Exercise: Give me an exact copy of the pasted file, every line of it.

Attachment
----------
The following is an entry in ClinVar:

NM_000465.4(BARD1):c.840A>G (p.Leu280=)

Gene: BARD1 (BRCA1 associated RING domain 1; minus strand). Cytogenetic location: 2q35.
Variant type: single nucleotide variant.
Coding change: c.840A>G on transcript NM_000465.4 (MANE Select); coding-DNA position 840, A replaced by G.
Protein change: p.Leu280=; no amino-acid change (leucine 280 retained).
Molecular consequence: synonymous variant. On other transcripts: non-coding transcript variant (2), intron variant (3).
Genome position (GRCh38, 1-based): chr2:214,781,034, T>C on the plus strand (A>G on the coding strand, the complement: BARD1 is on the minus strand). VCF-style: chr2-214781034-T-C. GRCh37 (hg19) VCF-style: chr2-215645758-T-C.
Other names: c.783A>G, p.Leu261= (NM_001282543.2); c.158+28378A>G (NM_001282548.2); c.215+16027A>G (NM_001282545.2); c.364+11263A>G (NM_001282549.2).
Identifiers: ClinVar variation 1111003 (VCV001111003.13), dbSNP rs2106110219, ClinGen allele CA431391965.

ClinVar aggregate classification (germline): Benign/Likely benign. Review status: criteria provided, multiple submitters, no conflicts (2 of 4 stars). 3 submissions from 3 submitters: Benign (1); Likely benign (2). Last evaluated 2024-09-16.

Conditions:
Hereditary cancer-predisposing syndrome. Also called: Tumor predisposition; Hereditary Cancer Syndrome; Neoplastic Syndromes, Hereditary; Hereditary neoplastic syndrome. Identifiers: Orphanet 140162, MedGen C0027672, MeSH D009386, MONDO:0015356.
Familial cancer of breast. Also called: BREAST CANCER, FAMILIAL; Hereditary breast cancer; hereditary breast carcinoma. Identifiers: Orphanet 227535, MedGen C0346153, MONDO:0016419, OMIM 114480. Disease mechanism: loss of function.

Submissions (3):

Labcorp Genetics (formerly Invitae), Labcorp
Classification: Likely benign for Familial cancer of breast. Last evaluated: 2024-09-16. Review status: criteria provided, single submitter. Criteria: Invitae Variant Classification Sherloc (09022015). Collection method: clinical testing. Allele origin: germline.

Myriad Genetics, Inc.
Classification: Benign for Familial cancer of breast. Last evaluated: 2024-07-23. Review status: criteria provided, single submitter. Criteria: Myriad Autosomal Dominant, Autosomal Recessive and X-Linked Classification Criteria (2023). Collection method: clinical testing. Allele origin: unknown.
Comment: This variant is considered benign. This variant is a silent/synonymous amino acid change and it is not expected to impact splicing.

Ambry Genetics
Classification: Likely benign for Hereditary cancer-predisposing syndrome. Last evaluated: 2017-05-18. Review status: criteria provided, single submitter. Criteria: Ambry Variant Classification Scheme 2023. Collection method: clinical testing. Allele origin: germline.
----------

The following is an entry in ClinVar:

NM_000465.4(BARD1):c.840A>G (p.Leu280=)

Gene: BARD1 (BRCA1 associated RING domain 1; minus strand). Cytogenetic location: 2q35.
Variant type: single nucleotide variant.
Coding change: c.840A>G on transcript NM_000465.4 (MANE Select); coding-DNA position 840, A replaced by G.
Protein change: p.Leu280=; no amino-acid change (leucine 280 retained).
Molecular consequence: synonymous variant. On other transcripts: non-coding transcript variant (2), intron variant (3).
Genome position (GRCh38, 1-based): chr2:214,781,034, T>C on the plus strand (A>G on the coding strand, the complement: BARD1 is on the minus strand). VCF-style: chr2-214781034-T-C. GRCh37 (hg19) VCF-style: chr2-215645758-T-C.
Other names: c.783A>G, p.Leu261= (NM_001282543.2); c.158+28378A>G (NM_001282548.2); c.215+16027A>G (NM_001282545.2); c.364+11263A>G (NM_001282549.2).
Identifiers: ClinVar variation 1111003 (VCV001111003.13), dbSNP rs2106110219, ClinGen allele CA431391965.

ClinVar aggregate classification (germline): Benign/Likely benign. Review status: criteria provided, multiple submitters, no conflicts (2 of 4 stars). 3 submissions from 3 submitters: Benign (1); Likely benign (2). Last evaluated 2024-09-16.

Conditions:
Hereditary cancer-predisposing syndrome. Also called: Tumor predisposition; Hereditary Cancer Syndrome; Neoplastic Syndromes, Hereditary; Hereditary neoplastic syndrome. Identifiers: Orphanet 140162, MedGen C0027672, MeSH D009386, MONDO:0015356.
Familial cancer of breast. Also called: BREAST CANCER, FAMILIAL; Hereditary breast cancer; hereditary breast carcinoma. Identifiers: Orphanet 227535, MedGen C0346153, MONDO:0016419, OMIM 114480. Disease mechanism: loss of function.

Submissions (3):

Labcorp Genetics (formerly Invitae), Labcorp
Classification: Likely benign for Familial cancer of breast. Last evaluated: 2024-09-16. Review status: criteria provided, single submitter. Criteria: Invitae Variant Classification Sherloc (09022015). Collection method: clinical testing. Allele origin: germline.

Myriad Genetics, Inc.
Classification: Benign for Familial cancer of breast. Last evaluated: 2024-07-23. Review status: criteria provided, single submitter. Criteria: Myriad Autosomal Dominant, Autosomal Recessive and X-Linked Classification Criteria (2023). Collection method: clinical testing. Allele origin: unknown.
Comment: This variant is considered benign. This variant is a silent/synonymous amino acid change and it is not expected to impact splicing.

Ambry Genetics
Classification: Likely benign for Hereditary cancer-predisposing syndrome. Last evaluated: 2017-05-18. Review status: criteria provided, single submitter. Criteria: Ambry Variant Classification Scheme 2023. Collection method: clinical testing. Allele origin: germline.